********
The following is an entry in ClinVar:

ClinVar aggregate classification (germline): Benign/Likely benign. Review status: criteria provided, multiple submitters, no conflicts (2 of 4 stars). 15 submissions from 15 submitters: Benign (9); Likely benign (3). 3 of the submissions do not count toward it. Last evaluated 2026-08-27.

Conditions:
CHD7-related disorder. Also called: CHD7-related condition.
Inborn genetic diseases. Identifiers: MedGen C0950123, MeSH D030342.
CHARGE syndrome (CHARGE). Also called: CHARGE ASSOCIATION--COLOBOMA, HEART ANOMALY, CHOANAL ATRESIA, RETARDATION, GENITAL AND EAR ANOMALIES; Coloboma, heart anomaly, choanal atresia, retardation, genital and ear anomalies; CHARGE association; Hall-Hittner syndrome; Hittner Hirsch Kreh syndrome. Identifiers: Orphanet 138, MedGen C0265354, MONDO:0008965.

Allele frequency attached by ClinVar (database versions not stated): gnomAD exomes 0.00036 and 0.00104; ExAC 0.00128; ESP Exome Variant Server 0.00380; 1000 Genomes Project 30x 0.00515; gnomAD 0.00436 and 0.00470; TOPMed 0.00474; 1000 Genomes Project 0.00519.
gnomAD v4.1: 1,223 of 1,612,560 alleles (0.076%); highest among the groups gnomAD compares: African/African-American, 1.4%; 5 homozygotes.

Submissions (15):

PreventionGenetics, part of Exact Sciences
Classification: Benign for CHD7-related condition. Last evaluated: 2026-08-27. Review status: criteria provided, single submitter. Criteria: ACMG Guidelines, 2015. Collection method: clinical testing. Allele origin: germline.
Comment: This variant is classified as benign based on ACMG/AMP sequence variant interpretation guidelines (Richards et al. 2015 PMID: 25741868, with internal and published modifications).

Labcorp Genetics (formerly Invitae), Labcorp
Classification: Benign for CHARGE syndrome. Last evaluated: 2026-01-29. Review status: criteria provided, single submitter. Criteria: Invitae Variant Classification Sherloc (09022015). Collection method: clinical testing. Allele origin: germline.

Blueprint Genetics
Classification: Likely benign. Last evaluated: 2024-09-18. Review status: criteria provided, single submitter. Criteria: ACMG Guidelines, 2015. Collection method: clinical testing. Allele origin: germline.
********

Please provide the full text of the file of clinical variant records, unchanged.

The following is an entry in ClinVar:

ClinVar aggregate classification (germline): Benign/Likely benign. Review status: criteria provided, multiple submitters, no conflicts (2 of 4 stars). 15 submissions from 15 submitters: Benign (9); Likely benign (3). 3 of the submissions do not count toward it. Last evaluated 2026-08-27.

Conditions:
CHD7-related disorder. Also called: CHD7-related condition.
Inborn genetic diseases. Identifiers: MedGen C0950123, MeSH D030342.
CHARGE syndrome (CHARGE). Also called: CHARGE ASSOCIATION--COLOBOMA, HEART ANOMALY, CHOANAL ATRESIA, RETARDATION, GENITAL AND EAR ANOMALIES; Coloboma, heart anomaly, choanal atresia, retardation, genital and ear anomalies; CHARGE association; Hall-Hittner syndrome; Hittner Hirsch Kreh syndrome. Identifiers: Orphanet 138, MedGen C0265354, MONDO:0008965.

Allele frequency attached by ClinVar (database versions not stated): gnomAD exomes 0.00036 and 0.00104; ExAC 0.00128; ESP Exome Variant Server 0.00380; 1000 Genomes Project 30x 0.00515; gnomAD 0.00436 and 0.00470; TOPMed 0.00474; 1000 Genomes Project 0.00519.
gnomAD v4.1: 1,223 of 1,612,560 alleles (0.076%); highest among the groups gnomAD compares: African/African-American, 1.4%; 5 homozygotes.

Submissions (15):

PreventionGenetics, part of Exact Sciences
Classification: Benign for CHD7-related condition. Last evaluated: 2026-08-27. Review status: criteria provided, single submitter. Criteria: ACMG Guidelines, 2015. Collection method: clinical testing. Allele origin: germline.
Comment: This variant is classified as benign based on ACMG/AMP sequence variant interpretation guidelines (Richards et al. 2015 PMID: 25741868, with internal and published modifications).

Labcorp Genetics (formerly Invitae), Labcorp
Classification: Benign for CHARGE syndrome. Last evaluated: 2026-01-29. Review status: criteria provided, single submitter. Criteria: Invitae Variant Classification Sherloc (09022015). Collection method: clinical testing. Allele origin: germline.

Blueprint Genetics
Classification: Likely benign. Last evaluated: 2024-09-18. Review status: criteria provided, single submitter. Criteria: ACMG Guidelines, 2015. Collection method: clinical testing. Allele origin: germline.